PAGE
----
My brother described the Goldline representative as “a used car salesman;” fast talking, fast moving, ambiguous and dubious.  He was quoting 1 ounce gold bars/coins in the $1600 range (that’s $200 above current spot!), he was attempting to sign my brother up for an account (not sure what for) and he told my brother to FedEx his check the next morning in order to take advantage of the excellent offer.  This is classic.  This is very similar to what happens when these companies call you with these “unbelievable” offers. You never want to do business like this.  You need to know current prices for the items that you’re interested in purchasing and you never want to be rushed into signing or sending anything.  You want to be able to look over any agreements.  If anyone is trying to convince you that you need to do it “right now,” it’s because they are a salesperson who knows that their best chance for making the sale is “right now.” These guys and gals are experts at what they do and they’ll have you standing on your head if you’re not careful. They prey on the uninformed and the meek.  Fortunately, my brother is neither.  He got caught up in the sales pitch, though.  He stated that before he knew it, he bought some gold that was too high in price and that he didn’t really want.  He did not send them a check though and does not plan to.  He is expecting some nasty phone calls from them because of it.  I’ll let you know what happens.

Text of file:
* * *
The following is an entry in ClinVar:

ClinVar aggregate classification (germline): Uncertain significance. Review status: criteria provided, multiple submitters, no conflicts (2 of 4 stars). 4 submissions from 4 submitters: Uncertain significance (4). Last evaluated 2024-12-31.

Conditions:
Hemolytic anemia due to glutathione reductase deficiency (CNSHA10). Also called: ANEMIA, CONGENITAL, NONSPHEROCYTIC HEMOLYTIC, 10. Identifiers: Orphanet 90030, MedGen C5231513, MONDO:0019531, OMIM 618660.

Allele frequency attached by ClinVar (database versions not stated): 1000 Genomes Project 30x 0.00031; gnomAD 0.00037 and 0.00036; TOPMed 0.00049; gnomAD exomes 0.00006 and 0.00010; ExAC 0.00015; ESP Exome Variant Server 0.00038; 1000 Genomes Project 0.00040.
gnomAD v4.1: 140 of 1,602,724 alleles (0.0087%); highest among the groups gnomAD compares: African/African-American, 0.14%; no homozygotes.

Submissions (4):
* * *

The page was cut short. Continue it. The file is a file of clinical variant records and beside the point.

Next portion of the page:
We don’t have to get into situations like this.  There is too much information available to us.  We can prepare ourselves to make wise and timely purchases.
So silver and gold are continuing their beautiful moves.  We’ve got a nice little rhino horn forming on the weekly chart, but that horn could grow longer and higher… or not.  There are dozens of sites offering multiples of forecasts out there.  Block out the noise and keep stacking.  More soon.  J.

Make Money for Me!

Should You Pay for Investment Advice?

So, I’m thinking I have this interesting idea for an article.  I kick it around for a few days; try to find an angle on it.  For the heck of it, I check the Webs to see if anyone’s done anything like it for a while, and wouldn’t you know it, TV-Radio-Internet’s favorite investment guru (with respect to Suze), Clark Howard just did an article on my topic about two weeks ago!  Well, it’s not exactly the same.  It’s similar and he’s got a salient point or two.  Don Stott of Colorado Gold fame also just wrote something on the topic.  Folks must be reading my mind. We’ll discuss both in a moment.  On with it…!

I’ve been in these precious metals markets for over 30 years now.  That seems like a long time, until I hear from guys like Dick who started out trading silver futures on an outdoor pay phone in the winter of 1971, or Jim Sinclair or Richard Russell who have been doing this I think even before gold and silver were invented.  I made my first silver purchase in early ’81.  I was in high school then, so it wasn’t a large purchase.  Nonetheless, it had been a long damned time before I broke even on that investment! — I’m still waiting if we’re going to factor in inflation.  It was a long bear to bear until things started to heat up in the late 90s.  At the same time, networked computing was revolutionizing information access and that included the information we could obtain related to our precious, precious metals.  A silver or goldbug such as myself was thrilled because I could connect with others, get real-time quotes instantly and could read articles and analysis about the markets, even on the job when I was supposed to be working.  There were only a couple of sites back then, so there was an element of anticipation.  Not so today.